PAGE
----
Korean Crisis Is Major Test for All 2004 Candidates
The first foreign-policy test for Democratic presidential candidates is at hand: Come up with a plan to solve the nuclear crisis with North Korea.
What strategies the various contenders recommend will tell us a lot about their ability to think through a horribly difficult strategic problem — and whether their natural bent in a crisis is toward appeasement, confrontation or some creative middle course.
[IMGCAP(1)] Korea is a test, too, for President Bush, whose re-election — and the nation’s place in the world — rides on his ability to maneuver through simultaneous challenges in Iraq, Korea, Afghanistan, the Mideast and the war on terror.
The first part of the test for Democrats is to say whether North Korea’s restarting of its nuclear weapons program actually constitutes a crisis demanding urgent action.
The Bush administration claims it does not, with Secretary of State Colin Powell cautioning CNN interviewer Wolf Blitzer not to get “breathless” about the situation and Bush saying it can be handled “peacefully through diplomacy.”
It’s widely assumed that the administration really is pursuing a “one crisis at a time” strategy and doesn’t want to let the Korean problem divert it from the forthcoming confrontation with Iraq.
Even though North Korea is believed to already possess two nuclear bombs and could produce five or six more within months — and Iraq is thought to be further behind — there is a logic to the administration’s “Iraq first” priority.
Troops already are on the way to the Persian Gulf. The United Nations Security Council has demanded that Iraq disarm. The timetable for war is set for this month or next, before the weather gets hot.
Moreover, as various Bush allies have argued, Iraq is a North Korea in the making and needs to be stopped from developing nuclear weapons before military options become difficult or impossible.
[IMGCAP(2)] Still, even if the administration doesn’t want to label Korea a “crisis,” it certainly demands immediate action — but the best course to follow is anything but clear.
Besides showing what they are made of as strategists, conceivably the Democratic candidates actually could help the country develop a wise solution to the problem.
So far, only one 2004 Democratic hopeful has commented at any length on the Korea situation — Sen. Joe Lieberman (Conn.), who has been ahead of the pack on a range of issues including Iraq, homeland security and tax cuts.
However, Lieberman’s instant reaction — on Blitzer’s “Late Edition” on Dec. 29 — was disconcerting. Lieberman declared that North Korea’s weaponry posed a crisis, but he seemed to blame it more on Bush than on North Korea’s dictator, Kim Jong Il.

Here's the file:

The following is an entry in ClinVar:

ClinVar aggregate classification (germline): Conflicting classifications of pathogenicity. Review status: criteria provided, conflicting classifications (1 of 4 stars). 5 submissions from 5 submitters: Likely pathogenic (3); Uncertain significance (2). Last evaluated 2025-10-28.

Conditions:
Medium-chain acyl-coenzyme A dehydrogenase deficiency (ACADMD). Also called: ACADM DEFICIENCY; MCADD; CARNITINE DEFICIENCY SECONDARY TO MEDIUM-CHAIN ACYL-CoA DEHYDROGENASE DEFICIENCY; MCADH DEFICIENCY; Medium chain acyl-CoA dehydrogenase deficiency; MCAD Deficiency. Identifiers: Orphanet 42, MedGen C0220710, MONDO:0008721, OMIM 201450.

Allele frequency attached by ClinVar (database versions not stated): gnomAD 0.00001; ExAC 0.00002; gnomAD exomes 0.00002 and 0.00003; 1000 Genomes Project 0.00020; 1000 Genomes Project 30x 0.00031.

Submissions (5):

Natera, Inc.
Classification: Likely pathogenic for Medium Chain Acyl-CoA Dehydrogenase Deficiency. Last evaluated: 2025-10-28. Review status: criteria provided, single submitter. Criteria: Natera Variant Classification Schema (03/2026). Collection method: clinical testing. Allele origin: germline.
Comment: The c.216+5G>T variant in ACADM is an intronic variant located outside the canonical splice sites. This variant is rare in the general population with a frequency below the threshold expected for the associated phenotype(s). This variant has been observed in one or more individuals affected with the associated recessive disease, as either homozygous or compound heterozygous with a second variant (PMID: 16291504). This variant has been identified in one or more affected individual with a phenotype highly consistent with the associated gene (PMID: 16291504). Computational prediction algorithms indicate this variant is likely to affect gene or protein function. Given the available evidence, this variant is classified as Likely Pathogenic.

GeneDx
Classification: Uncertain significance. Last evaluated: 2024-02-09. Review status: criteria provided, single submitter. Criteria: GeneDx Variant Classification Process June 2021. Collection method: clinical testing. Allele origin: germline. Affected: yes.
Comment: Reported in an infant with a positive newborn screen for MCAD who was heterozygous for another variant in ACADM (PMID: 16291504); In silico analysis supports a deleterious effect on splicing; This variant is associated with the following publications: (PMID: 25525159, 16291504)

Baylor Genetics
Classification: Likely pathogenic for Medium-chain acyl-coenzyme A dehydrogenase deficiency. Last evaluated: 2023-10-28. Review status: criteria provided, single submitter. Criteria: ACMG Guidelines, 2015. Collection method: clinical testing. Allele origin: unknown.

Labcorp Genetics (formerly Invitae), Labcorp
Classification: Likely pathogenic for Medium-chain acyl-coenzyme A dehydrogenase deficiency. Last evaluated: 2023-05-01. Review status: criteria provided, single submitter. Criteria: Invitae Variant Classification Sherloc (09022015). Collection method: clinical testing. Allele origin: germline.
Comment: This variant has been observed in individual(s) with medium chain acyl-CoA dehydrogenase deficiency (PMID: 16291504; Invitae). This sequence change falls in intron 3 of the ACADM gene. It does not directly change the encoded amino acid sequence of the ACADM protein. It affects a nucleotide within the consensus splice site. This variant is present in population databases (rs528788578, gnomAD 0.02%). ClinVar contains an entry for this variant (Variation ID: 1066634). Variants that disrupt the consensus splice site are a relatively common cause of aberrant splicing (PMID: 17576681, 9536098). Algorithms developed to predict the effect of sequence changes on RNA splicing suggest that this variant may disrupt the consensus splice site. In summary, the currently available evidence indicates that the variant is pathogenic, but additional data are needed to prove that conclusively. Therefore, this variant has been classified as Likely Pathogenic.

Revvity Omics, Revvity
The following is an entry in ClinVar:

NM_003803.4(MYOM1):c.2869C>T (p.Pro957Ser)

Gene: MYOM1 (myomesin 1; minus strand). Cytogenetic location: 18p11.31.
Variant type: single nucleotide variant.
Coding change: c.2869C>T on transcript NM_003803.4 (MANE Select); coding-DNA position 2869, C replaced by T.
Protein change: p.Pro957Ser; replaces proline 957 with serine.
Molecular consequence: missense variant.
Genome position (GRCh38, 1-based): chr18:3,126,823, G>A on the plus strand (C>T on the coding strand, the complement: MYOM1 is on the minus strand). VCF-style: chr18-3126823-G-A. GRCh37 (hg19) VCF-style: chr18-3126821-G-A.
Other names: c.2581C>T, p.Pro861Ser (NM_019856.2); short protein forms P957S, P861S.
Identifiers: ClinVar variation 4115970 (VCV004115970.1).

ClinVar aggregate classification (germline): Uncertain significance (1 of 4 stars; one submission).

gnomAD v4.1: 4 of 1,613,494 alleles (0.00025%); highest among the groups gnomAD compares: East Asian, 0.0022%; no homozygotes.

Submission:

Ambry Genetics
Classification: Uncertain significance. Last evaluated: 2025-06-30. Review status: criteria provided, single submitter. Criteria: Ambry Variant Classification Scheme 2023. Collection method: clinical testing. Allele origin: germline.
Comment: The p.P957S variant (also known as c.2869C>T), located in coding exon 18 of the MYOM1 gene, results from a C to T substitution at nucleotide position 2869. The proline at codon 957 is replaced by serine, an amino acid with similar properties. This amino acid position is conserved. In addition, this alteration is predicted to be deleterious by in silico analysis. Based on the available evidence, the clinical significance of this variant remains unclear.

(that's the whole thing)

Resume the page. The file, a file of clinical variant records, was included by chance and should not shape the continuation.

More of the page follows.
He said the Bush administration “dropped the ball by cutting off fuel shipments, which is the agreement that the North Koreans entered. In return for the fuel, they would stop this nuclear power plant producing plutonium. We stopped the fuel. They started up the plutonium plant.”
However, the fact is that the United States stopped fuel shipments when it was learned that North Korea was secretly working on an enriched uranium plant in violation of its 1994 agreement not to develop nuclear weapons.
On CBS’ “Face the Nation” Lieberman proposed immediate, direct U.S. negotiations with North Korea — which the administration so far refuses to engage in — “and I’d put the military option on the table as part of those negotiations.”
Lieberman’s approach seems both softer and tougher than Bush’s — both rewarding North Korean misbehavior by granting its demand for direct talks and escalating the danger by talk of war.
Lieberman needs to explain how Bush — or a President Lieberman — could fight a war in Iraq and Korea at the same time with U.S. defenses reduced during the Clinton administration from 1.8 million personnel to 1.5 million.
The only other presidential contender to comment on the situation was Sen. John Kerry (D-Mass.), who also blamed Bush.
He charged on Dec. 27 that North Korea’s moves to restart its plutonium plant was “predictable and totally anticipated based on this administration’s complete avoidance of a responsible approach to North Korea over a year and a half.”
It’s true that the Bush administration held back from dealing with North Korea, but any Democrat who’s honest should be at least equally critical of the Clinton administration for its fecklessness.
After considering war to stop plutonium production, Clinton was diverted toward diplomacy by former President Jimmy Carter and then concluded the 1994 deal, which North Korea soon breached while the Clinton administration ignored intelligence reports on its cheating.
Democrats also need to explain how — if at all — they would handle other players in the North Korean equation — China, South Korea, Japan, Russia and the U.N. Security Council.
If they favor direct talks, cutting out other nations, they will have to explain why they are abandoning the usual Democratic penchant for multilateral action, the course that Bush is now taking.
Most of all, the Democrats need to say what their endgame is — to buy off North Korea with massive aid, as Rep. Ed Markey (D-Mass.) has suggested, or to force denuclearization, as proposed by former Clinton aides Sandy Berger and Robert Gallucci.
And they have to say what they’d do if, as seems entirely possible, North Korea rejects both pressure and promises and goes ahead building nuclear bombs. The danger is that Kim Jong Il will sell them. The world terrorist network surely is buying.